Preferential margins are also small when they are adjusted to account for the preferential access enjoyed by competing exporters. The proliferation of PTAs means that the difference between the basic non-preferential (“MFN”) rate and the PTA rate overstates the competitive advantage of a PTA member, since increasingly its competitors will also enjoy preferential access to the market.
Explanations of why countries enter into PTAs have to look beyond tariffs.
More and more PTAs are deep rather than shallow agreements. They include a wide range of issues beyond tariffs, such as services, investment, intellectual property protection, and competition policy. These policy areas involve domestic regulations (or behind-the-border measures).
Therefore the analysis may need a framework distinct from the more conventional assessments of trade creation and trade diversion because changes to domestic regulations are difficult to tailor so that they favour only selected trade partners.
Deep integration is likely to occur for several reasons. First, as trade becomes more open, countries’ policies increasingly depend on each other. As a result, unilateral decision-making is inefficient compared with decisions taken collectively.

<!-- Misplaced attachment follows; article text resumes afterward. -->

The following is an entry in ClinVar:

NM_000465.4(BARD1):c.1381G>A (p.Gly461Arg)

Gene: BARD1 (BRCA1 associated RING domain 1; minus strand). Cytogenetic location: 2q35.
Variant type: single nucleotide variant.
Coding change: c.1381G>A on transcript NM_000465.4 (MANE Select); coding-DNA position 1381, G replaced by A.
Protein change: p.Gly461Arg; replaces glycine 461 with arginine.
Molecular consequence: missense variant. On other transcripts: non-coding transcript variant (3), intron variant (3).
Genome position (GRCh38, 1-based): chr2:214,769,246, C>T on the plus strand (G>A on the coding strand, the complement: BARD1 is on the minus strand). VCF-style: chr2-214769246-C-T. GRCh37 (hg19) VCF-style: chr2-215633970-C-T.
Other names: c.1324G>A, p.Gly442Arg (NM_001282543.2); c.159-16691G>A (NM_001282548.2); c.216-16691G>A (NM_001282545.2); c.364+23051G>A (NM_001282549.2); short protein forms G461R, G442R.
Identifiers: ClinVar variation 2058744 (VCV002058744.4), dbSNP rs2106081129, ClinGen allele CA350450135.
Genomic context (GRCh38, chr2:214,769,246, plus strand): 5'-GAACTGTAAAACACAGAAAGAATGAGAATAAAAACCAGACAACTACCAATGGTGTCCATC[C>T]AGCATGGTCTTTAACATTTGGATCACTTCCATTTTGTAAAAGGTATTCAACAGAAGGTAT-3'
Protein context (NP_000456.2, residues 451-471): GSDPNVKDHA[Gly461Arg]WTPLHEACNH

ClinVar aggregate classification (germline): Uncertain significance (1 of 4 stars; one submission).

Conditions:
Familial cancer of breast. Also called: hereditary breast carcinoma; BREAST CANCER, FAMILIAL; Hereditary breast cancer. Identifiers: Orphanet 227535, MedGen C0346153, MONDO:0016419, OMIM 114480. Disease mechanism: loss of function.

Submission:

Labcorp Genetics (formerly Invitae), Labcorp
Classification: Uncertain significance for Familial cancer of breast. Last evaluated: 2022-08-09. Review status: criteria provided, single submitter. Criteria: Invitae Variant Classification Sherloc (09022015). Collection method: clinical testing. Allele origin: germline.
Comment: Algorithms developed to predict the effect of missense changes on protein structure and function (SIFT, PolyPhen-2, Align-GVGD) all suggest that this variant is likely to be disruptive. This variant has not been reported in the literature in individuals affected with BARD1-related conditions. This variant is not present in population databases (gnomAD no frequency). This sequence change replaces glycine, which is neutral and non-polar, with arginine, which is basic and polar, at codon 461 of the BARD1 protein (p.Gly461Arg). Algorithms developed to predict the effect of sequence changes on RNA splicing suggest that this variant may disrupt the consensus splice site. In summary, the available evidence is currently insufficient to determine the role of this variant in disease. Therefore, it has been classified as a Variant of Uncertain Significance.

Secondly, deep integration agreements may be necessary to promote trade in certain sectors and economic integration more broadly. This applies to international production networks which require a governance structure beyond low tariffs.
Coherence between PTAs and the WTO
Deep PTAs present a new challenge to the multilateral trading system. The view that these agreements may be building-block or stumbling-blocks for the global system was based on the underlying question of whether preferential tariff opening would eventually lead to multilateral opening. That does not fit well with deep PTAs.
The report identifies a number of options for increasing coherence between PTAs and the multilateral trading system. They include:
- fixing deficiencies in the WTO legal framework (i.e. a “hard law” approach)